Tag Archives: Igor Dodon

Don’t give up on democracy in Moldova

My country was once a leader in democratic transition in the post-Soviet space. It had high hopes of joining the European family of nations as the poster child of the European Union’s Eastern Partnership programme. This has proven to be an illusion. Despite struggling with corruption and poor governance, political pluralism and independent media are a cherished achievement of Moldova’s young and feeble democracy. But even these achievements are coming to an end.

Moldova is now a captured state that needs to be returned to its citizens. One politician, whose party received less than 16% of the vote in the 2014 parliamentary election, now has the dubious honor of running the entire country. Despite holding no public office, oligarch Vladimir Plahotniuc is now the kingpin of Moldova. He has managed to take over all of the key state institutions, including parliament, the government and the judiciary, by all the means at his disposal.

Plahotniuc’s ownership of the largest media holding in the country, coupled with his control over the nominally independent national public broadcaster, allows for his vast political influence to go completely unchecked.

Changing the rules of the game

The recent adoption of the highly controversial electoral reform and attempts to restrict the independence of civil nongovernmental organizations serve as vivid examples of Moldova’s democratic backsliding.

By changing the electoral system, Democratic Party leader Vlad Plahotniuc and pro-Russian president Igor Dodon, elected with Plahotniuc’s support, have established a de facto political cartel in order to marginalise the remaining opposition parties from political competition, even if Plahotniuc’s Democratic Party polled at just four percent in the survey conducted by the International Republic Institute last spring. The new electoral system is clearly designed to benefit the incumbent Democratic Party, which can rely on its vast resources to gain undue advantage, but it also gives the Party of Socialists a head start in almost all districts as a result of the party’s consolidated grip over the left-leaning pro-Russian electorate.

Moldova’s Action and Solidarity Party, of which I am president, as well as all of the other major opposition parties have strongly opposed these changes to the electoral system. Civil society has also vocally condemned the Plahotniuc-Dodon electoral reform. The Venice Commission criticised the proposal as inappropriate for Moldova. Nonetheless, after months of media manipulation and political intimidation, the Plahotniuc-Dodon cartel has enacted the mixed electoral system.

Protests as the last sliver of hope

Plahotniuc’s illegitimate tactics of getting lawmakers to defect and join his party by hook or by crook, coupled with his vast wealth, a private media conglomerate and the entire administrative resources of the Moldovan state, including the justice system, increasingly put him at an unfair advantage over other parties. All of these anti-democratic actions have triggered mass popular protests.

Most recently, on 17 September, thousands of Moldovan citizens came together and voiced their dissent in front of the parliament building in the capital of Chișinău. However, instead of listening to their legitimate grievances, the regime depicted the peaceful and mostly elderly protesters as a security threat to the police force.

My colleagues and I are alarmed that the next parliamentary election in November 2018 will fail to meet democratic standards, particularly when it comes to the 51 single member constituencies. As electoral districts are now being drawn by a government committee, major concerns arise about potential gerrymandering. Voter suppression and reduction of voting power in the diaspora is another cause for concern.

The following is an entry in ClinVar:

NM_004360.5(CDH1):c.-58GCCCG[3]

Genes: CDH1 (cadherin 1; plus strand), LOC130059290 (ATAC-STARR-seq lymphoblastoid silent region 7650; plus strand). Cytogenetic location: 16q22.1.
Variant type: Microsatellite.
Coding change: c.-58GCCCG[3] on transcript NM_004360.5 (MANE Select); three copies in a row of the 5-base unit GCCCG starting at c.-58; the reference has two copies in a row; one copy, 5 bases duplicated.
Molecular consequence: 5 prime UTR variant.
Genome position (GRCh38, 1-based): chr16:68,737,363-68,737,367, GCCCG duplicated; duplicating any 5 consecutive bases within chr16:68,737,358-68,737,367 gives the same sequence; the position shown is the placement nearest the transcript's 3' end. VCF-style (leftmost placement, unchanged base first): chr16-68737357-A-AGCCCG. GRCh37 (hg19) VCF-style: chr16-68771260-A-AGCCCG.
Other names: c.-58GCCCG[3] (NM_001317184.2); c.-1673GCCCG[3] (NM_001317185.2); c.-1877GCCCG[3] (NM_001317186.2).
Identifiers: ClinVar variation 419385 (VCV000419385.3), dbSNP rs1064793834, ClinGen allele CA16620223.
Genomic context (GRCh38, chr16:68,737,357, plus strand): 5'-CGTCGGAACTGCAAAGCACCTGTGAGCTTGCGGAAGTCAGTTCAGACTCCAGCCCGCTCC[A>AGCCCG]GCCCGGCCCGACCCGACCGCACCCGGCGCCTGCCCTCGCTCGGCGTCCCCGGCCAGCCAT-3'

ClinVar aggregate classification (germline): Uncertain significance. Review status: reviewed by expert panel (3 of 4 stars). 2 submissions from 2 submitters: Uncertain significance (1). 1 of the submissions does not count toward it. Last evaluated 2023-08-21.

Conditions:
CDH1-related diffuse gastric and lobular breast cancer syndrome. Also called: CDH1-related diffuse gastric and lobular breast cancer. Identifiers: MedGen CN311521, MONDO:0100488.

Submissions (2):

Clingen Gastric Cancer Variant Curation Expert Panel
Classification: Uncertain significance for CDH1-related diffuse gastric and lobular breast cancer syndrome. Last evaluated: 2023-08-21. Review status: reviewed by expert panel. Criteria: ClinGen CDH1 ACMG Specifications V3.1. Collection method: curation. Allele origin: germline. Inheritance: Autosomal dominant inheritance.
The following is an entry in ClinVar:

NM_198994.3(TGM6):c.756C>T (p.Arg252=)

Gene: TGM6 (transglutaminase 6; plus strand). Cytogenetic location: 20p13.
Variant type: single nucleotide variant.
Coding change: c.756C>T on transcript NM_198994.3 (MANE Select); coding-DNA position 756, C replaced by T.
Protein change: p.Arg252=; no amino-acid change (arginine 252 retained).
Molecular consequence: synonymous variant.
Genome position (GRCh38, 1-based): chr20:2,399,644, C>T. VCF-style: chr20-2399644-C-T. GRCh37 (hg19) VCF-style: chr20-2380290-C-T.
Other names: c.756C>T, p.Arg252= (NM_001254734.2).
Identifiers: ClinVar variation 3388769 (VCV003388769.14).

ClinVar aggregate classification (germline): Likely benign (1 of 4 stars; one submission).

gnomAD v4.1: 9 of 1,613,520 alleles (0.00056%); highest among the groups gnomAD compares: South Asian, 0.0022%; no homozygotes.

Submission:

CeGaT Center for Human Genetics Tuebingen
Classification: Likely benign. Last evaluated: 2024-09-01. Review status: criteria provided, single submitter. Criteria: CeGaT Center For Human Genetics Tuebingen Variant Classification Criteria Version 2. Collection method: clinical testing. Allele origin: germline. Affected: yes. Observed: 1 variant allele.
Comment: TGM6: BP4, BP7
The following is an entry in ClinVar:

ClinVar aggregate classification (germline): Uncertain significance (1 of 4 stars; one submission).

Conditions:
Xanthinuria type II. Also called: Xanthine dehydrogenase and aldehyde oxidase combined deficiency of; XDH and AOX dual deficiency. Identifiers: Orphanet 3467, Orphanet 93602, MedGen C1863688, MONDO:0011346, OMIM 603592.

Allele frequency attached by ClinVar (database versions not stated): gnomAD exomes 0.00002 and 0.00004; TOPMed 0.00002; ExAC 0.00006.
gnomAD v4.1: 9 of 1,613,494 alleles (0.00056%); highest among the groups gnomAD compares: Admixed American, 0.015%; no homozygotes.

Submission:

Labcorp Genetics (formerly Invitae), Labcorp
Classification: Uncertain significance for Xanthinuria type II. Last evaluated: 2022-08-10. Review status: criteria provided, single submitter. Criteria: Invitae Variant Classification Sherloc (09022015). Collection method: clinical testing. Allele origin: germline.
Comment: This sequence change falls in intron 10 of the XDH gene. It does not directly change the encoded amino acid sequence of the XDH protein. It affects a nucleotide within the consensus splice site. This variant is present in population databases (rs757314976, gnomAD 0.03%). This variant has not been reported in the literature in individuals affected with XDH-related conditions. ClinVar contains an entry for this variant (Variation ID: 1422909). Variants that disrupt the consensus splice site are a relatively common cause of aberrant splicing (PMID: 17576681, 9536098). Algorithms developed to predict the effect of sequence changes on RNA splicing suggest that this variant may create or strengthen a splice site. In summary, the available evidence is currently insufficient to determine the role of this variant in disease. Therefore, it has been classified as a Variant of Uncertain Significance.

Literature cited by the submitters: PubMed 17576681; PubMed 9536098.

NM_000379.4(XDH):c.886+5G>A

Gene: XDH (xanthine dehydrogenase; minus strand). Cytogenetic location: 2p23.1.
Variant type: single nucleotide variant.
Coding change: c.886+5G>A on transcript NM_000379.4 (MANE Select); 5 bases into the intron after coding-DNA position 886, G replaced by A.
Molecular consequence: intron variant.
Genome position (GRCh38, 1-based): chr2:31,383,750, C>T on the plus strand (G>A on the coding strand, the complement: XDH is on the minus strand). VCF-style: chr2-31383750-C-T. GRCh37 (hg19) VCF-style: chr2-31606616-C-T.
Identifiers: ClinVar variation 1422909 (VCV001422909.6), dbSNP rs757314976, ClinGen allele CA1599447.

Most worrisome is that the district winner will be decided by a plurality vote in a single round election, which is sure to produce an incredibly unrepresentative outcome as legislators may be elected with as little as 15% of the vote or even less.

What is at stake?

After having captured the Moldovan state and continuously depriving its citizens of their basic human rights and liberties, Plahotniuc has the audacity to portray himself as the promoter of Moldova’s EU integration agenda and, recently, came up with an amendment to the Constitution, which would reconfirm Moldova’s strategic goal of European integration.

This move is yet another empty gesture aimed at maintaining the pretense of Democratic Party’s pro-European image, while also channeling the public debate along geopolitical lines away from pressing social, economic and political issues at home. Yet, it is becoming increasingly apparent, both for Moldovan citizens as well for the more astute observers abroad, that the geopolitical power play between Plahotniuc’s ruling coalition and president Dodon leaves the European Union mostly unimpressed. Through its rhetoric and actions, the party in power is only discrediting the European ideals in Moldova, helping pro-Russian parties strengthen their popular support.

Moldova is nowhere near graduating from the Council of Europe monitoring mechanism in the field of democracy, human rights and rule of law. During his most recent visit to Moldova, Nils Muižnieks, Council of Europe Commissioner for Human Rights, questioned the government’s human rights record, citing the recent tragic death of Andrei Braguța, a man with mental disabilities, in police custody as evidence of major systemic failures in the justice system.

We share the Commissioner’s concern about the lack of public trust in the judiciary being extremely damaging to a democracy. We are also extremely worried about the growing number of cases of politically motivated harassment and intimidation of our fellow party members and supporters in the regions. Law abiding citizens (school teachers and managers, doctors and librarians etc.) are being persecuted for their political views and their civic initiative of joining and supporting the Action and Solidarity Party. We are determined to report all of the government’s abuses in this regards to our international partners.

In light of the above, last week’s decision by the European Union to cut the budget support programme for justice reforms in Moldova and, particularly, the suspension of macro-financial assistance is an indication of the government’s lack of real commitment to EU values. But it also serves as a test case for EU’s political conditionality. It vividly highlights to even more Moldovan citizens that the government controlled by oligarch Vladimir Plahotniuc does not represent the “steady path to Europe” he wants everyone to believe it does.

As a leader of a genuinely democratic, pro-European political party based on integrity, I plead with Moldova’s friends and partners in the international community not to give up on democracy in my country. Too many Moldovans still hold great hope and are willing to stand up for their country and its democratic future.